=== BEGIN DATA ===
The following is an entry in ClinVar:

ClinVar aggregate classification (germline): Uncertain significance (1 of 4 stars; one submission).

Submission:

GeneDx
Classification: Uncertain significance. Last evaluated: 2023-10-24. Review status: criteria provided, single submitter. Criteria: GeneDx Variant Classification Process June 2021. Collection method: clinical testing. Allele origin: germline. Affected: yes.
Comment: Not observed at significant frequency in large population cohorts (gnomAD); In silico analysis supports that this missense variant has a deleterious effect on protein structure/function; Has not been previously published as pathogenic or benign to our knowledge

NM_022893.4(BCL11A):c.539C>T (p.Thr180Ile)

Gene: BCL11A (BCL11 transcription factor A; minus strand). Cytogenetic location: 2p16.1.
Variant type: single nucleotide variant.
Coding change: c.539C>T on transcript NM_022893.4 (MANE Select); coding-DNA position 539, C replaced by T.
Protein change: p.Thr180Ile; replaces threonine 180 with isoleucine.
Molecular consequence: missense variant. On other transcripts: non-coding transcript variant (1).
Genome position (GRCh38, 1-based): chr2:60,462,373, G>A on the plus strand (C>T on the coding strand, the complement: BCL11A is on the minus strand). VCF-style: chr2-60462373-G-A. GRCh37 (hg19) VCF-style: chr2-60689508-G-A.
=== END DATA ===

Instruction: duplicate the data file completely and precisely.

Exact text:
The following is an entry in ClinVar:

ClinVar aggregate classification (germline): Uncertain significance (1 of 4 stars; one submission).

Submission:

GeneDx
Classification: Uncertain significance. Last evaluated: 2023-10-24. Review status: criteria provided, single submitter. Criteria: GeneDx Variant Classification Process June 2021. Collection method: clinical testing. Allele origin: germline. Affected: yes.
Comment: Not observed at significant frequency in large population cohorts (gnomAD); In silico analysis supports that this missense variant has a deleterious effect on protein structure/function; Has not been previously published as pathogenic or benign to our knowledge

NM_022893.4(BCL11A):c.539C>T (p.Thr180Ile)

Gene: BCL11A (BCL11 transcription factor A; minus strand). Cytogenetic location: 2p16.1.
Variant type: single nucleotide variant.
Coding change: c.539C>T on transcript NM_022893.4 (MANE Select); coding-DNA position 539, C replaced by T.
Protein change: p.Thr180Ile; replaces threonine 180 with isoleucine.
Molecular consequence: missense variant. On other transcripts: non-coding transcript variant (1).
Genome position (GRCh38, 1-based): chr2:60,462,373, G>A on the plus strand (C>T on the coding strand, the complement: BCL11A is on the minus strand). VCF-style: chr2-60462373-G-A. GRCh37 (hg19) VCF-style: chr2-60689508-G-A.